Eating consciously, seeing food and drink as a joyful necessity, preparing and serving meals as a way of communicating with each other, menu dishes as commentary on place, occasion, mood. That’s the Krone restaurant’s way.
It appeals to me as a particularly enjoyable and intriguing part of our daily diet. Also, it’s a natural product, but with a big human contribution in making it – and there are very different approaches both to making it and to drinking it. I have great respect for wine growers, as the work they do is extraordinarily complex.
I think it’s a matter for regret if all wines from a given vineyard taste alike. If the wines have a lot of individuality depending on vintage and terroir, that’s much more interesting, and you are then more alert when you are sampling them. I tend to go for the smaller producers, and I prefer wines grown on organic and biodynamic principles.
Well, one was with Frank John of the Hirschhorn estate near Heidelberg. He’s a biodynamic wine grower. I had got in touch to place a wine order. Back by return of post came – not a confirmation of my order, but a room reservation. Frank John wanted to establish personally whether the Krone was a suitable place to be serving his wines. So it was an inspection. He came down from Heidelberg, had dinner, stayed overnight – and approved us as a client.
We aim to reflect the European wine scene, but with considerable emphasis on Austria. We always taste wines here in the Krone before ordering, because otherwise you can’t be sure it’s right for us. It’s a common experience to go abroad, find some particular wine delicious, buy half-a-dozen bottles to take home – and then wonder what you had thought was so great about it. So we run our trial tastings where we hope to be recommending them to our guests: right here, in our public rooms, and with the entire team participating.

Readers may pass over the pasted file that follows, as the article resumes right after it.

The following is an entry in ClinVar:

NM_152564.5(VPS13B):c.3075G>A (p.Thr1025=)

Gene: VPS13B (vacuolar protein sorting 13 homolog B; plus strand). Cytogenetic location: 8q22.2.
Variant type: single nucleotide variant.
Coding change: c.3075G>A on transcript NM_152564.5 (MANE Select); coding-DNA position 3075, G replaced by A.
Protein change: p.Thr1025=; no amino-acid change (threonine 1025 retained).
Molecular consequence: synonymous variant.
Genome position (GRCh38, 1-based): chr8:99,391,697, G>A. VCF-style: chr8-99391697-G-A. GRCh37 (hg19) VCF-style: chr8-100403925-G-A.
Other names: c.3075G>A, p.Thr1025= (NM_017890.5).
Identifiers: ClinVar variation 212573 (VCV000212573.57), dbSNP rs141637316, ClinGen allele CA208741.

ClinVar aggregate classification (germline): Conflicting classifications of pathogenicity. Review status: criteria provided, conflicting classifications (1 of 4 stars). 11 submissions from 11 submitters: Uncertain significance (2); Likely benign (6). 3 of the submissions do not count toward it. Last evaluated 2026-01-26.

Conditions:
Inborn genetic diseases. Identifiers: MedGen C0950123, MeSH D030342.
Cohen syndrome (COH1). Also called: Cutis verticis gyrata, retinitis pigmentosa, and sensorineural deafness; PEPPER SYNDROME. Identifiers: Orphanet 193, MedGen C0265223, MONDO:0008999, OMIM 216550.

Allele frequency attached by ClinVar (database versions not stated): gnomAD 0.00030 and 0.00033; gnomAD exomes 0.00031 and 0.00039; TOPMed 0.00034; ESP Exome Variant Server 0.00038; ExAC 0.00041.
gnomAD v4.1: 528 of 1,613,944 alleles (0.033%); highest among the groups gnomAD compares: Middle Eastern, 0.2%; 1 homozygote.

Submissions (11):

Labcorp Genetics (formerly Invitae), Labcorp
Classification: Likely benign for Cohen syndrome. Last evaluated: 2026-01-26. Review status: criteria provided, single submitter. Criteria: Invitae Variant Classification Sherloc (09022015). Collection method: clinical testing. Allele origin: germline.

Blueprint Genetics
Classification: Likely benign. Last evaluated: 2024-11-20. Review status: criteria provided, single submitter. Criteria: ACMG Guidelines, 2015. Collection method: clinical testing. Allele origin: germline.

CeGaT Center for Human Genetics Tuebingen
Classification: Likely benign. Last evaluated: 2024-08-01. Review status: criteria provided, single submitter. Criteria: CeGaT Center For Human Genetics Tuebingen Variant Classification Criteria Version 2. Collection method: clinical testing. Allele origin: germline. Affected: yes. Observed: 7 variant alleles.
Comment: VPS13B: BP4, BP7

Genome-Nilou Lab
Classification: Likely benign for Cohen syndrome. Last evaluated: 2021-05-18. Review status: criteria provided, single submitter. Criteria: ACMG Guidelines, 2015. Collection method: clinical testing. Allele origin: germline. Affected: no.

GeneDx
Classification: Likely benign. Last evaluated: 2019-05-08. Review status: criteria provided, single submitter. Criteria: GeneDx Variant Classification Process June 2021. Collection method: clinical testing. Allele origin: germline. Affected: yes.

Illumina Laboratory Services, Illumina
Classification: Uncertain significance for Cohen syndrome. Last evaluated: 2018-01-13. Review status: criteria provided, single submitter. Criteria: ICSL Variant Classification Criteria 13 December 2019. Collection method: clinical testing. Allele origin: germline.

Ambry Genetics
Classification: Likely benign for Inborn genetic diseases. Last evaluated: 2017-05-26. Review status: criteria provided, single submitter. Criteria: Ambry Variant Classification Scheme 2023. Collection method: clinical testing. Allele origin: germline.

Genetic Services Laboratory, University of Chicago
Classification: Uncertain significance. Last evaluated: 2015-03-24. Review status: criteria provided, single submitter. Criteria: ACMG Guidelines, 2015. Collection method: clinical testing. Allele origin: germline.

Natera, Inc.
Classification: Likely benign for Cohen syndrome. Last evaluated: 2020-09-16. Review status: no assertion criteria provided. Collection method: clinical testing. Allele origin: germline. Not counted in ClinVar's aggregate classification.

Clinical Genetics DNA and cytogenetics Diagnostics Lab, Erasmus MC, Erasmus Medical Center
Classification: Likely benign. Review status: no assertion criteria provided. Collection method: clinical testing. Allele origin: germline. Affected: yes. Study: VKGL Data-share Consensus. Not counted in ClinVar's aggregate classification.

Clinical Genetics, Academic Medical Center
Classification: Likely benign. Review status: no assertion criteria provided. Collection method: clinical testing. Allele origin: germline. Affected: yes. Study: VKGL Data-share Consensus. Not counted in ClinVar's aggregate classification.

We have very long-standing relationships with the wine wholesalers who supply us. So they all know us well, and give us good advice. What can be particularly helpful, obviously, is to chat with the actual growers, and we arrange that by going to wine fairs or visiting the vineyards.
I take pains to ensure the wines we invite our guests to try are all honestly produced. Occasionally this or that wine will not “come” right away; but what we have learnt from all our wine-tastings is that individually and carefully produced wines – which means, for instance, biodynamically grown, hand-picked, naturally fermented and with a long aging process – are simply much more interesting and characterful than mass-produced wine (which is easy to knock back like fruit juice, but lacks depth).
Adam’s ale! – If I’ve been out walking I’ll opt for a home-made cordial with Hittisau water, or just plain water.
A Martin Gojer Campill from South Tyrol. It’s a dry red, unlike the other ones I’ve tried there, simple and straightforward, but it has depth.
A light, fragrant wine, for instance a white blend from Johann Gisperg called “Klara’s Weingarten” – but then I will also enjoy a manzanilla from la Gitana.
A glass of pinot noir, might be Austria, Switzerland, Germany, France, as the whim takes me; or maybe a vintage port or a Lake Constance Subirar from Peter Meusburger. After dinner and by the fireside – that requires something rather good.
One of the rarities from our cellar – a Meursault from Coche Dury, a Clos Rougeard from Foucault, an Hermitage from Jean-Louis Chave. Or a top Blaufränkisch, perhaps Roland Velich’s “Alte Reben”, or a Salzberg from Gernot Heinrich, or just anything that takes my fancy, we have a number of decidedly interesting wines down there in the cellar.
It’s a good feeling, to have some really special wines to offer. It’s important that we ourselves know what they taste like …
But any good wine is one of life’s joys, and that could perfectly well be a very simple, clean, honest Grüner Veltliner.